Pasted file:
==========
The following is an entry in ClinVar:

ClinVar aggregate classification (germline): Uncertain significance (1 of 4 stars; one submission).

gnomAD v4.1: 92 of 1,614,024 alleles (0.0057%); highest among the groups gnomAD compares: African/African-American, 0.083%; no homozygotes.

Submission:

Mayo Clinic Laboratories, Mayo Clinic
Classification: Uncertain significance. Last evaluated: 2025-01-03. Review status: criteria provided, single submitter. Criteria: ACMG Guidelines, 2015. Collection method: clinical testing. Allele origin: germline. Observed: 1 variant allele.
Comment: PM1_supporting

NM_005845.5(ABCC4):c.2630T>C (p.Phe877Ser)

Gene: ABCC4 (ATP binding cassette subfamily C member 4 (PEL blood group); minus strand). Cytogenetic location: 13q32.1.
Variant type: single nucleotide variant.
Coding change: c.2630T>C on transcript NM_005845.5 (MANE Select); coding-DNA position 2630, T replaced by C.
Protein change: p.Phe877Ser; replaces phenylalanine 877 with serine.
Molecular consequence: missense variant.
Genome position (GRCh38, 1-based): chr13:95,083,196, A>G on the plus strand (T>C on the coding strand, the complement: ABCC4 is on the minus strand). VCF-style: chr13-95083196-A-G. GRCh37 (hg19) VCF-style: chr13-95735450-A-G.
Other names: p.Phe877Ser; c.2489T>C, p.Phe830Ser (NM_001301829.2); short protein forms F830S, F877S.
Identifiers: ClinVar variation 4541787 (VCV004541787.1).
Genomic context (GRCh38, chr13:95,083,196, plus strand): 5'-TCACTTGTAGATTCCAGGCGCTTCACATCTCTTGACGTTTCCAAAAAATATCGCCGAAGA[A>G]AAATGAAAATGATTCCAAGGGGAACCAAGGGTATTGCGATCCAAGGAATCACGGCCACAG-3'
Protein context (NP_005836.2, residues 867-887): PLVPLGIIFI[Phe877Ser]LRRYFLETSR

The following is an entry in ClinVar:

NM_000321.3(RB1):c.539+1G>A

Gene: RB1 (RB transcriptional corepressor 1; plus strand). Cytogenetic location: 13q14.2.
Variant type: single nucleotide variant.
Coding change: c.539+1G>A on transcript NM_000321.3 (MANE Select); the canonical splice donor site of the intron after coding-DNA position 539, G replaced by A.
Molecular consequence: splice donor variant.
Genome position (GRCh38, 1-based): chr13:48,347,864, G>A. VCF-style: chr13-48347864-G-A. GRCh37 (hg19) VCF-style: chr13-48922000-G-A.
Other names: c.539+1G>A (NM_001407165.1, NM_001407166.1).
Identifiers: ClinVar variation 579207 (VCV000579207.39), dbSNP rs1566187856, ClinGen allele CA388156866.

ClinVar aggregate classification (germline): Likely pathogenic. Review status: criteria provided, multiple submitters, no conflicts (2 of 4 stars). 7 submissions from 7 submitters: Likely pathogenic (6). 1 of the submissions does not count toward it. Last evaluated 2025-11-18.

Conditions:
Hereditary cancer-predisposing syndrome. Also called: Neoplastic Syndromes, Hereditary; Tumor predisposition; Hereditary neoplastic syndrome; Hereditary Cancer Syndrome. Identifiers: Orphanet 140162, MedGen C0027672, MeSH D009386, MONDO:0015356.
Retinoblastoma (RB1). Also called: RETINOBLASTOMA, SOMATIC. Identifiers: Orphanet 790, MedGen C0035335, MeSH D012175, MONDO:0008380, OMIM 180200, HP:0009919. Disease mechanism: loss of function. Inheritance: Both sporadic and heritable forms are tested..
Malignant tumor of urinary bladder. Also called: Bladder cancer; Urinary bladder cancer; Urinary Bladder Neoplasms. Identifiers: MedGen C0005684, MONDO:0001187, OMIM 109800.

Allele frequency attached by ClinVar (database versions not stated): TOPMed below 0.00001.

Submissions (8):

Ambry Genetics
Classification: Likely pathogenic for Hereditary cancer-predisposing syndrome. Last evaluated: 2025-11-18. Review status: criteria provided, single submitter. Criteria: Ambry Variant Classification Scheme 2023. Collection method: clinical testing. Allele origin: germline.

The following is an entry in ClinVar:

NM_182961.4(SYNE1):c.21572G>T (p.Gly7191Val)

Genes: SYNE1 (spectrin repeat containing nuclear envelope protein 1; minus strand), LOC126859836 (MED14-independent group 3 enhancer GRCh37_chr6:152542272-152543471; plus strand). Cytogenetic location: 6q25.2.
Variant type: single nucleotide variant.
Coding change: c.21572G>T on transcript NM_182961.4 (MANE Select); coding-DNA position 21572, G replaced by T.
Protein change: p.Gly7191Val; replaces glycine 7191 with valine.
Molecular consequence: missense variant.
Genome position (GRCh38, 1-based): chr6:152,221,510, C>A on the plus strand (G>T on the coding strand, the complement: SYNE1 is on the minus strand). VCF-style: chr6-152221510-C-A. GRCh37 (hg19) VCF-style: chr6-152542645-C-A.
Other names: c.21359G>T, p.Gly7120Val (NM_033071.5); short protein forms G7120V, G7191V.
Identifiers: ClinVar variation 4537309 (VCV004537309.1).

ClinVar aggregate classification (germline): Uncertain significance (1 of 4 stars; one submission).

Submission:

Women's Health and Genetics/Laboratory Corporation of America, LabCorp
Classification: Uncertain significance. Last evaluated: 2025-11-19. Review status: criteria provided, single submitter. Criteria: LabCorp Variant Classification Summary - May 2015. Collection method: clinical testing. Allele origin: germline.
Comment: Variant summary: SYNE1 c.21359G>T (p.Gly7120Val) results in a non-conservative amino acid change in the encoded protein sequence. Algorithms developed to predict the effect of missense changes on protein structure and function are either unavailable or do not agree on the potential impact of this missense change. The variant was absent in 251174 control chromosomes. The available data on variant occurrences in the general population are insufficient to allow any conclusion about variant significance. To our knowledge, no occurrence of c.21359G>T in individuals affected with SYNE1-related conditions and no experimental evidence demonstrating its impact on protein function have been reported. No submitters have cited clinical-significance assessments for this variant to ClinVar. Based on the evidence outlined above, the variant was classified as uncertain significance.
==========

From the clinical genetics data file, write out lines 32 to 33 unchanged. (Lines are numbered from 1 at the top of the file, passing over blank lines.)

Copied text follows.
Malignant tumor of urinary bladder. Also called: Bladder cancer; Urinary bladder cancer; Urinary Bladder Neoplasms. Identifiers: MedGen C0005684, MONDO:0001187, OMIM 109800.

Allele frequency attached by ClinVar (database versions not stated): TOPMed below 0.00001.